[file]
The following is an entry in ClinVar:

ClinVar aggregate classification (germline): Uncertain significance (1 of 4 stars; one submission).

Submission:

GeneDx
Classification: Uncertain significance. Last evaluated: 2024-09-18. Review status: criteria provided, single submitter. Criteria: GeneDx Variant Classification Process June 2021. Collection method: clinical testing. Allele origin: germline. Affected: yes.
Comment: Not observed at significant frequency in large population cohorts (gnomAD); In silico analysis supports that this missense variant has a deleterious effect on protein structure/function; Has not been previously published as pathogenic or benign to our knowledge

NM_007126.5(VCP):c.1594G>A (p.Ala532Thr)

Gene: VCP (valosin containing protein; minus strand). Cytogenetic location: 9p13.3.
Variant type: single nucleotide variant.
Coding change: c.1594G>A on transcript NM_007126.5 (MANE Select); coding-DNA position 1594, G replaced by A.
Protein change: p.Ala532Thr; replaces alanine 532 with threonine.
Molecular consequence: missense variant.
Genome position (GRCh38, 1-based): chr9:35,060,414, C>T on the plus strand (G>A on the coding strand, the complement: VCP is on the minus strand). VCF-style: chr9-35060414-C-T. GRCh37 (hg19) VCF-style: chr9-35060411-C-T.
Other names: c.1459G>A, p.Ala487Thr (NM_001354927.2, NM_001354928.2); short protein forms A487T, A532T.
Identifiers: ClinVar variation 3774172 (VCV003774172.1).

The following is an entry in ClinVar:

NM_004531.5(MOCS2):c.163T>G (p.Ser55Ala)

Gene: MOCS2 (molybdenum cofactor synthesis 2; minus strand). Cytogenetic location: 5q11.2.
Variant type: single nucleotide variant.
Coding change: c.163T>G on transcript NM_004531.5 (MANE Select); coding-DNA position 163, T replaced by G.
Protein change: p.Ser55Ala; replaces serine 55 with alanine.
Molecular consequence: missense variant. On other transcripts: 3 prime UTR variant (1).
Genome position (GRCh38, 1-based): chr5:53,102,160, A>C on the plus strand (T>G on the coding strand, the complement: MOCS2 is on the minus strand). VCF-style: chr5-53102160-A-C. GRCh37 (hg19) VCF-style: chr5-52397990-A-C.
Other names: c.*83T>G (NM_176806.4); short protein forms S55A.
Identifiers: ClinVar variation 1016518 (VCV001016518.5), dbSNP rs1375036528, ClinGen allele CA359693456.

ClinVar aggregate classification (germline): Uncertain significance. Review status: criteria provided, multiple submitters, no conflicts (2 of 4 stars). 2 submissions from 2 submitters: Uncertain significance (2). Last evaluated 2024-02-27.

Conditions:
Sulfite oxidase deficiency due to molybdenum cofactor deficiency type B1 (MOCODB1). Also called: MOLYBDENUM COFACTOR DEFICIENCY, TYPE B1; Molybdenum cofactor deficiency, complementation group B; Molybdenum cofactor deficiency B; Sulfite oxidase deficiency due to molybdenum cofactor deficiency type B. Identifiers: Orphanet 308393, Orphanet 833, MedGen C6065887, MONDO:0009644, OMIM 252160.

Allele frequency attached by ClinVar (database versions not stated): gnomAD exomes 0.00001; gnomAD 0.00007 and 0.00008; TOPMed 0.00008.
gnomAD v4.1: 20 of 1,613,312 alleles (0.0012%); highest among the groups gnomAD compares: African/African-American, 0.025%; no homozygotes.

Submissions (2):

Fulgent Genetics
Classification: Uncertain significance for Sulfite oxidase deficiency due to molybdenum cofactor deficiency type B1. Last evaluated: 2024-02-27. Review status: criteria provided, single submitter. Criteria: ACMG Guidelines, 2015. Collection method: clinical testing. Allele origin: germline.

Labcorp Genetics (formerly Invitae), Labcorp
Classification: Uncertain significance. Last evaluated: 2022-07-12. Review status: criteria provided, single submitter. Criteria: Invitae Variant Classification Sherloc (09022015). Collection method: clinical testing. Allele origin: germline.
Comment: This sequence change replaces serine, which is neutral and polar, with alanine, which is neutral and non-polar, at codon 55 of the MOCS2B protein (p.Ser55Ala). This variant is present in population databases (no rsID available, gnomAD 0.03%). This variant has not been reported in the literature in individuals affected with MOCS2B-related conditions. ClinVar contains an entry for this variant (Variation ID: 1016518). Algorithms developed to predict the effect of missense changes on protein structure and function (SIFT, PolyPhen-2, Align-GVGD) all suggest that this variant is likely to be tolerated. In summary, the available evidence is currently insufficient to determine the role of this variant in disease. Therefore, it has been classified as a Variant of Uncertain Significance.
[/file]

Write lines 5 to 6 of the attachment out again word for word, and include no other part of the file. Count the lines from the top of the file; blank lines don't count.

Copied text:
Classification: Uncertain significance. Last evaluated: 2024-09-18. Review status: criteria provided, single submitter. Criteria: GeneDx Variant Classification Process June 2021. Collection method: clinical testing. Allele origin: germline. Affected: yes.
Comment: Not observed at significant frequency in large population cohorts (gnomAD); In silico analysis supports that this missense variant has a deleterious effect on protein structure/function; Has not been previously published as pathogenic or benign to our knowledge